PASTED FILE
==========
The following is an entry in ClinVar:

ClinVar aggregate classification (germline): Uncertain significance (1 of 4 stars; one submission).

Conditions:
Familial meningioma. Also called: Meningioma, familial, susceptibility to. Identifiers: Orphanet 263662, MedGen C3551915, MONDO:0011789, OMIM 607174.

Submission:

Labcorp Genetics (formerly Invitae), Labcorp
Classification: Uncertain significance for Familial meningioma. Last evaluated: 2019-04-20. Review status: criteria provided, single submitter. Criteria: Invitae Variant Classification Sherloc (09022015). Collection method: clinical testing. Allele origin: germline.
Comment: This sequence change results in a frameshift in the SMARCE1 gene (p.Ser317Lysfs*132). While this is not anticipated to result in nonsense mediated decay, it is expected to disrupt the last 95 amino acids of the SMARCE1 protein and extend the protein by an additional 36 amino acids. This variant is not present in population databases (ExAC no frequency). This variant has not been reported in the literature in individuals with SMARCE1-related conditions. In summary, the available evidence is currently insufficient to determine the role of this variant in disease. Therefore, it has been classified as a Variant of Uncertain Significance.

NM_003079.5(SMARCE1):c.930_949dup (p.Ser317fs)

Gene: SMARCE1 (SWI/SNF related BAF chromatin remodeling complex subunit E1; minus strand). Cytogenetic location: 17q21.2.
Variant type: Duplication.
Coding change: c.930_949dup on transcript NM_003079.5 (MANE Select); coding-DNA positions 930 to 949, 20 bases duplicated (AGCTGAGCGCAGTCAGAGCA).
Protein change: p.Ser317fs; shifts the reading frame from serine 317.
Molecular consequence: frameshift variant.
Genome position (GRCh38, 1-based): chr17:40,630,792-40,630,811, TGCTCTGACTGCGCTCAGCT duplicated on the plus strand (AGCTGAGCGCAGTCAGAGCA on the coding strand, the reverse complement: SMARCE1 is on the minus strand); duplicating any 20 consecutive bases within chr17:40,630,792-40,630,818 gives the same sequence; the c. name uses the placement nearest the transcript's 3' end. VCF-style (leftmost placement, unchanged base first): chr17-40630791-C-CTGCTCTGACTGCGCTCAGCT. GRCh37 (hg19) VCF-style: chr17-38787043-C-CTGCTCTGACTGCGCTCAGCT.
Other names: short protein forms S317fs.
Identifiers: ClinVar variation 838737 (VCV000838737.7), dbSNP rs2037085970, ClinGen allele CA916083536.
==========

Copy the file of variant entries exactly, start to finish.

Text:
The following is an entry in ClinVar:

ClinVar aggregate classification (germline): Uncertain significance (1 of 4 stars; one submission).

Conditions:
Familial meningioma. Also called: Meningioma, familial, susceptibility to. Identifiers: Orphanet 263662, MedGen C3551915, MONDO:0011789, OMIM 607174.

Submission:

Labcorp Genetics (formerly Invitae), Labcorp
Classification: Uncertain significance for Familial meningioma. Last evaluated: 2019-04-20. Review status: criteria provided, single submitter. Criteria: Invitae Variant Classification Sherloc (09022015). Collection method: clinical testing. Allele origin: germline.
Comment: This sequence change results in a frameshift in the SMARCE1 gene (p.Ser317Lysfs*132). While this is not anticipated to result in nonsense mediated decay, it is expected to disrupt the last 95 amino acids of the SMARCE1 protein and extend the protein by an additional 36 amino acids. This variant is not present in population databases (ExAC no frequency). This variant has not been reported in the literature in individuals with SMARCE1-related conditions. In summary, the available evidence is currently insufficient to determine the role of this variant in disease. Therefore, it has been classified as a Variant of Uncertain Significance.

NM_003079.5(SMARCE1):c.930_949dup (p.Ser317fs)

Gene: SMARCE1 (SWI/SNF related BAF chromatin remodeling complex subunit E1; minus strand). Cytogenetic location: 17q21.2.
Variant type: Duplication.
Coding change: c.930_949dup on transcript NM_003079.5 (MANE Select); coding-DNA positions 930 to 949, 20 bases duplicated (AGCTGAGCGCAGTCAGAGCA).
Protein change: p.Ser317fs; shifts the reading frame from serine 317.
Molecular consequence: frameshift variant.
Genome position (GRCh38, 1-based): chr17:40,630,792-40,630,811, TGCTCTGACTGCGCTCAGCT duplicated on the plus strand (AGCTGAGCGCAGTCAGAGCA on the coding strand, the reverse complement: SMARCE1 is on the minus strand); duplicating any 20 consecutive bases within chr17:40,630,792-40,630,818 gives the same sequence; the c. name uses the placement nearest the transcript's 3' end. VCF-style (leftmost placement, unchanged base first): chr17-40630791-C-CTGCTCTGACTGCGCTCAGCT. GRCh37 (hg19) VCF-style: chr17-38787043-C-CTGCTCTGACTGCGCTCAGCT.
Other names: short protein forms S317fs.
Identifiers: ClinVar variation 838737 (VCV000838737.7), dbSNP rs2037085970, ClinGen allele CA916083536.